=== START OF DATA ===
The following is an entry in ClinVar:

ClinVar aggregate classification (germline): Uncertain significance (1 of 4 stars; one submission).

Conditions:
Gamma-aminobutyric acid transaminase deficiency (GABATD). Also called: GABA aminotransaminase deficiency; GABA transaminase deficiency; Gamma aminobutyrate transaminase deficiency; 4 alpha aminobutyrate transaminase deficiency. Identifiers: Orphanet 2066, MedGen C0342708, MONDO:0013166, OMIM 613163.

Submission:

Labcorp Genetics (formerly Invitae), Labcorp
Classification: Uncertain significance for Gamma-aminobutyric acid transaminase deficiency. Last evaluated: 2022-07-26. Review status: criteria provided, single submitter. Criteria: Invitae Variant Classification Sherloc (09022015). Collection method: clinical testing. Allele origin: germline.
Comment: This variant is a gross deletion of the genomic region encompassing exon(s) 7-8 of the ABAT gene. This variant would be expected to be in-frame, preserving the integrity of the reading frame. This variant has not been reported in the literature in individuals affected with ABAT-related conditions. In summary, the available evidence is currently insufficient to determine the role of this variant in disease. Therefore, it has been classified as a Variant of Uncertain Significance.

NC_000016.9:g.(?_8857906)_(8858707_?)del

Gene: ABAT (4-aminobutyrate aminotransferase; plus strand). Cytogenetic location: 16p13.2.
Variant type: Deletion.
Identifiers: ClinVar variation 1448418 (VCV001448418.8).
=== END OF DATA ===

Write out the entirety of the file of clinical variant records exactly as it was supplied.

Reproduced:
The following is an entry in ClinVar:

ClinVar aggregate classification (germline): Uncertain significance (1 of 4 stars; one submission).

Conditions:
Gamma-aminobutyric acid transaminase deficiency (GABATD). Also called: GABA aminotransaminase deficiency; GABA transaminase deficiency; Gamma aminobutyrate transaminase deficiency; 4 alpha aminobutyrate transaminase deficiency. Identifiers: Orphanet 2066, MedGen C0342708, MONDO:0013166, OMIM 613163.

Submission:

Labcorp Genetics (formerly Invitae), Labcorp
Classification: Uncertain significance for Gamma-aminobutyric acid transaminase deficiency. Last evaluated: 2022-07-26. Review status: criteria provided, single submitter. Criteria: Invitae Variant Classification Sherloc (09022015). Collection method: clinical testing. Allele origin: germline.
Comment: This variant is a gross deletion of the genomic region encompassing exon(s) 7-8 of the ABAT gene. This variant would be expected to be in-frame, preserving the integrity of the reading frame. This variant has not been reported in the literature in individuals affected with ABAT-related conditions. In summary, the available evidence is currently insufficient to determine the role of this variant in disease. Therefore, it has been classified as a Variant of Uncertain Significance.

NC_000016.9:g.(?_8857906)_(8858707_?)del

Gene: ABAT (4-aminobutyrate aminotransferase; plus strand). Cytogenetic location: 16p13.2.
Variant type: Deletion.
Identifiers: ClinVar variation 1448418 (VCV001448418.8).